Continuation of Solarwinds: The Story of Espionage and Exfiltration
Sometime before March 2020, with evidence pointing to October 2019, hackers (likely state sponsored Russian agents) gained access to SolarWinds’s update server. In perhaps the most dramatic PSA for robust password management (or perhaps a shift towards passwordless security altogether), independent security researcher Vinoth Kumar found easy access to SolarWinds’s update server through the password “solarwinds123” (which was reported to the company in 2019).2 Cyber analysts are still unsure whether this specific vulnerability led to Russian access to the server. Regardless, this demonstrates that security was lacking as hackers found their way into a key system.
After gaining access to the update server, the hackers made small tweaks to the draft code used for periodic software updates. These tweaks to the draft code were written into DLL files (dynamic-link libraries) that were then compiled into final updates before being digitally signed by SolarWinds itself. These digital signatures masked the changes, making the files appear authentic to every system that reached out for an update. These tainted updates were eventually pushed out to over 18,000 SolarWinds’s clients.
The clandestine code effectively used the Orion Platform as the carrier to distribute itself, embedding access to core functions, and creating a backdoor into IT systems, including those at critical government agencies. The technique of using a less secure element of a system to gain access to a more secure element is a common tactic, an example of a Supply Chain Attack (SCA). Once delivered, the Sunburst malware acted as a Remote Access Trojan (RAT), enabling access to execute and transfer files, profile the system, reboot the machine, and disable system services.
Figure 2: Sunburst unknown unknowns
The real ingenuity behind Sunburst was that the malicious code maintained a very low profile on the system. Sophisticated in design, Sunburst intentionally minimized its footprint while testing and evading known security measures. After being embedded a client’s network, Sunburst would lay dormant for two weeks to avoid arousing suspicion or triggering an active security review.
After two weeks, Sunburst would activate and proceed through a detailed validation protocol using domain generation algorithms (DGAs) to test the DNS environment. It would check the domain name of the host system for key criteria, defensively evading anti-virus sandboxing, and security tools like Wireshark. Sunburst could choose to engage or not based on a variety of factors, including whether known security programs were active that could detect it. If Sunburst sensed any security threat to itself, it would go dormant again.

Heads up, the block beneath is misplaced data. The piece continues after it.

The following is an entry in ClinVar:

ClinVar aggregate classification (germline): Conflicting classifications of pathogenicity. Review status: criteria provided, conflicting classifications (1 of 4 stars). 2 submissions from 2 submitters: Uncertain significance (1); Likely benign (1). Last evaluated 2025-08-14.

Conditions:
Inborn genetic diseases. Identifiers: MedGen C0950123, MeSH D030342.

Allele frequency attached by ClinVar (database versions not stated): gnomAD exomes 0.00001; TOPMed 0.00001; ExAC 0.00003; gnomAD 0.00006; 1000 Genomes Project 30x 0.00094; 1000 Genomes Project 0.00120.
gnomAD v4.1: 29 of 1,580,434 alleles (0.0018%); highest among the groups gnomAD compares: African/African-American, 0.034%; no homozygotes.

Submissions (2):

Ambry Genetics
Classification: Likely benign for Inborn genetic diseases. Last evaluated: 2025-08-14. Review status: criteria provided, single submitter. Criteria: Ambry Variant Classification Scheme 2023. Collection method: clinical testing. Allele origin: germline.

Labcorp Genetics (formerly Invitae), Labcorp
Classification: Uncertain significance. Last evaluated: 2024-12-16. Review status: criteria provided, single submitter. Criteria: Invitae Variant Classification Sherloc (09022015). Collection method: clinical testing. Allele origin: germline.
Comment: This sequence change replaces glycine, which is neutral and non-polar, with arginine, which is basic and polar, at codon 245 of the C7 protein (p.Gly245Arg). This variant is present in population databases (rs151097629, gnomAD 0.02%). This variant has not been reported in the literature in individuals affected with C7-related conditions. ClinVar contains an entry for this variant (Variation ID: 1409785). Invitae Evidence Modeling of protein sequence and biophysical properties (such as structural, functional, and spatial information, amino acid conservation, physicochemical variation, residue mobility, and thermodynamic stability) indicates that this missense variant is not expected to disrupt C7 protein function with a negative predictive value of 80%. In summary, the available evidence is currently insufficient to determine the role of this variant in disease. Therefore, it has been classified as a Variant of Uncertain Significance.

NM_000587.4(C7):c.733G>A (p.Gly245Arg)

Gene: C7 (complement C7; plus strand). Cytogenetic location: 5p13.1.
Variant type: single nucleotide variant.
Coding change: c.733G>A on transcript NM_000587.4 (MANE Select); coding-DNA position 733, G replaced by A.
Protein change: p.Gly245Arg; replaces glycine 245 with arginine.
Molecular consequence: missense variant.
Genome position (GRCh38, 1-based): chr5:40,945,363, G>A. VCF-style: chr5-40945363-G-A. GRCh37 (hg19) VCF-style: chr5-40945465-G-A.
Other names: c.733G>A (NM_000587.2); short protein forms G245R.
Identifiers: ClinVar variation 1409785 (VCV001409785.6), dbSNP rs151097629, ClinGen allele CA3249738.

Only when it proceeded through its entire validation checklist would Sunburst begin its work and report back through data that mimicked legitimate network analytics traffic. To further obfuscate its activity, the hack’s data communications were being routed first to a US-based command and control (C&C) server using the domain avsmvcloud.com. This server was later used by FireEye (FEYE), Microsoft (MSFT), and GoDaddy (GDDY) as a kill switch to shut down the attack.
Figure 3: Sunburst distribution pathway
Sunbursts’ true danger to systems comes from the access that these techniques enabled over time. The breach was clandestine, likely sponsored by Russian state actors, and remained undetected for months. These factors created what the cybersecurity community calls an “Advanced Persistence Threat” (APT). A malicious user that is able to reconnoiter a network thoroughly can carry out more sophisticated and targeted espionage operations. APTs are focused on digital reconnaissance, gaining visibility of a network’s internal operating environment while remaining ready to exploit any vulnerabilities. Exploiting a network could mean orchestrating second-stage attacks or direct exfiltration of data.
As more information is released, the emerging consensus amongst both US intelligence agencies and private security professionals is that Sunburst was a Russian-engineered cyber 5 espionage attack. Moscow-based security firm Kaspersky Lab (whose itself is banned from use by US government agencies) noted that the malware behind Sunburst looked similar to a tool called Kazuar used by Turla, a hacking group that Estonian authorities believe operates on behalf of Russia’s Federal Security Service (FSB). Kaspersky detailed that similarities between the two include methods for obscuring functions, identification of victims, and the formula used to calculate the length of dormancy for the malware to avoid detection.
Ardent Insights is a monthly blog series, showcasing ‘actionable intelligence’ on technology- and data-related risks and opportunities facing governments and the constituents they serve, especially in the realms of public safety, disaster management, national security, law enforcement, public health, and smart/resilient infrastructure and systems.
Continue reading the Solarwinds series to discover how this attack happened and what can be learned.